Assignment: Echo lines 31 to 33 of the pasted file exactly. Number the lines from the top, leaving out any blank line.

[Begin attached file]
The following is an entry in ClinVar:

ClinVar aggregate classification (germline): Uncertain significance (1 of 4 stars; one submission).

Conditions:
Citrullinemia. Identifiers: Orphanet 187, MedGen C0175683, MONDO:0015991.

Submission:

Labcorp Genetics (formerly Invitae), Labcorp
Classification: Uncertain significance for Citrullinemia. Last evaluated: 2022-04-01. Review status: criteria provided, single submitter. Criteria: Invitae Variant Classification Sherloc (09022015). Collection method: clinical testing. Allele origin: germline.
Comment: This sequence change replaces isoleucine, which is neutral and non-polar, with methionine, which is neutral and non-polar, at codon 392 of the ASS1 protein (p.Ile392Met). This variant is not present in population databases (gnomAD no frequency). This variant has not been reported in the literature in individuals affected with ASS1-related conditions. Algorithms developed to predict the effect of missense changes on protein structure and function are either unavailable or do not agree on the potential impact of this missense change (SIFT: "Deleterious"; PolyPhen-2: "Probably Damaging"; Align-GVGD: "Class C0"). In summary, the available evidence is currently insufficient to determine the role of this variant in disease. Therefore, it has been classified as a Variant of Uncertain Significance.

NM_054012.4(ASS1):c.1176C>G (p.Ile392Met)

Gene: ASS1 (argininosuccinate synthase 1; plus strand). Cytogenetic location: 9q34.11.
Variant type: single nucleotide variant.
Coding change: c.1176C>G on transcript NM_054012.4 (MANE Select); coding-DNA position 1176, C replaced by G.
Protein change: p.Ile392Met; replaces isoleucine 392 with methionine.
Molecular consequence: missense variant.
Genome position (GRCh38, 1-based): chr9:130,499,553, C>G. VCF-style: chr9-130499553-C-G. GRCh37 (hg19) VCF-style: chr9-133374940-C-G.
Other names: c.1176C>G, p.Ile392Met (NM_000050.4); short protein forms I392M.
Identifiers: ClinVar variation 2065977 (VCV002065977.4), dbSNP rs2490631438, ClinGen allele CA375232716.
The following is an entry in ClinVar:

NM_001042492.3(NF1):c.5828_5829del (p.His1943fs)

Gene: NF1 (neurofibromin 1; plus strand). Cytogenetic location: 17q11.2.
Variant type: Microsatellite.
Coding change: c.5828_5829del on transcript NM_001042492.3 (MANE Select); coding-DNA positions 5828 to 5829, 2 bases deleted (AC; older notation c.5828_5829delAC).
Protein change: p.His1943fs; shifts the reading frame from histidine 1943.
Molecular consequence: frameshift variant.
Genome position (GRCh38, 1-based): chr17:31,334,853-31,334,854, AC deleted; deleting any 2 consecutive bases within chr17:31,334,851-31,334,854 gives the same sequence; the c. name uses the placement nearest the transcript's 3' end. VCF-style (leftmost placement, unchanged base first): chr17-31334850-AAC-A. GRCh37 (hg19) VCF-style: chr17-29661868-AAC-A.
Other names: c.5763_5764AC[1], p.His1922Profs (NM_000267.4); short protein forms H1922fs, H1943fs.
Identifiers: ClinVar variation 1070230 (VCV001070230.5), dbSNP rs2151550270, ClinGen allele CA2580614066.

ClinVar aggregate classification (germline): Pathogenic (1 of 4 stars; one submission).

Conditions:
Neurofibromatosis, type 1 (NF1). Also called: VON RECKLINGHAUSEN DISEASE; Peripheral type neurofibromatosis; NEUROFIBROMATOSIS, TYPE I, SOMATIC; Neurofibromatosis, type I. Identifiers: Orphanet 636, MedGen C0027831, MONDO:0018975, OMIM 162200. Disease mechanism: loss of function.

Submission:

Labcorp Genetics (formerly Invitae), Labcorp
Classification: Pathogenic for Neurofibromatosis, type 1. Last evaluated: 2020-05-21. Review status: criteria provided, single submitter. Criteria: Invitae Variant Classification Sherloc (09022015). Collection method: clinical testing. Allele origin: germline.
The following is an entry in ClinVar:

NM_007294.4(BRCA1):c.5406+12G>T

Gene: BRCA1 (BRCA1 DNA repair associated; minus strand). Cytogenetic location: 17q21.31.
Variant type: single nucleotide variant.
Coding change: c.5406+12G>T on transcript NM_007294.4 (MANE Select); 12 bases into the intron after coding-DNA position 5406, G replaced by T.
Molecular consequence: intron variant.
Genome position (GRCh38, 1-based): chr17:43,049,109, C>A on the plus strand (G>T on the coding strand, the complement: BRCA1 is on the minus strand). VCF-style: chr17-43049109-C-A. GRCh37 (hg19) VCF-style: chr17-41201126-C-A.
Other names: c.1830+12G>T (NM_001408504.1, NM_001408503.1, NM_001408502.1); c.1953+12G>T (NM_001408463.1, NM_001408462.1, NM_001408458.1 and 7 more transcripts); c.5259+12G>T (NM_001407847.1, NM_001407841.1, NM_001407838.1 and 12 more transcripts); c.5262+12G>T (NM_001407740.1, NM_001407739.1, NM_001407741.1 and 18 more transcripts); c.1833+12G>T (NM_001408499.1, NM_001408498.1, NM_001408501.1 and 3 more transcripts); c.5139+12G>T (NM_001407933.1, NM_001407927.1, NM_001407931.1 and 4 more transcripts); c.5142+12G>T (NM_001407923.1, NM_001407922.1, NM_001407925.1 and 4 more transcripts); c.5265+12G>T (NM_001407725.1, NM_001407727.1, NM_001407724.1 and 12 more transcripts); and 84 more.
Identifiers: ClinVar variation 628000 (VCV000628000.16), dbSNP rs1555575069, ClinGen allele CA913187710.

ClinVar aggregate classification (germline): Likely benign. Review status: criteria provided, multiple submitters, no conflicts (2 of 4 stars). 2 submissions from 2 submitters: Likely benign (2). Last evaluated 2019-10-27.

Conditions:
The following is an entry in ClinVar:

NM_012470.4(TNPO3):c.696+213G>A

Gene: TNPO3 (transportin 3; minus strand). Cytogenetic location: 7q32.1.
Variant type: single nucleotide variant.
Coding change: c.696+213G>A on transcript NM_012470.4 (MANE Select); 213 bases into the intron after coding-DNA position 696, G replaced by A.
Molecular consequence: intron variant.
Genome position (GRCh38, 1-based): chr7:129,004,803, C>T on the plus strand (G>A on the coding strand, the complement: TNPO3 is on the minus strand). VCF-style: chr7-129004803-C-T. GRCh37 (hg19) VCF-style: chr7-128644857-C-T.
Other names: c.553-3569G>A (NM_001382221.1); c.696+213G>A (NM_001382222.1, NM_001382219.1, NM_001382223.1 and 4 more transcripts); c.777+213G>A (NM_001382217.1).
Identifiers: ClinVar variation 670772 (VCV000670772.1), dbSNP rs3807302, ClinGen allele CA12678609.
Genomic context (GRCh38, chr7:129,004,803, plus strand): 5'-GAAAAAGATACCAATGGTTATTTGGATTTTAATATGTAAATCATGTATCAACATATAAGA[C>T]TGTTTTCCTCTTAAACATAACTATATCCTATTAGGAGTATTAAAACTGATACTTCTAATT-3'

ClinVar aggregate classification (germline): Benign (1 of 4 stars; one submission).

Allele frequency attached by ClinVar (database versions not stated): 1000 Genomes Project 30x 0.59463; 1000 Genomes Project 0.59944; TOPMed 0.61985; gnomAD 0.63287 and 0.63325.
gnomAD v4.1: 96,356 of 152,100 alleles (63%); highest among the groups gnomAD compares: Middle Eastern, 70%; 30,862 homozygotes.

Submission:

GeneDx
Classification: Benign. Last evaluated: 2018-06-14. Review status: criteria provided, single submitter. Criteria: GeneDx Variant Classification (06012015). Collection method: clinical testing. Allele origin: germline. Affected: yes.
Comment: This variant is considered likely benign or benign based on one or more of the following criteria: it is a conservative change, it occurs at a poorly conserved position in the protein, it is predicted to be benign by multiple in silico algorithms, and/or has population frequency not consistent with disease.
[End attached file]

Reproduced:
Submission:

Labcorp Genetics (formerly Invitae), Labcorp
Classification: Pathogenic for Neurofibromatosis, type 1. Last evaluated: 2020-05-21. Review status: criteria provided, single submitter. Criteria: Invitae Variant Classification Sherloc (09022015). Collection method: clinical testing. Allele origin: germline.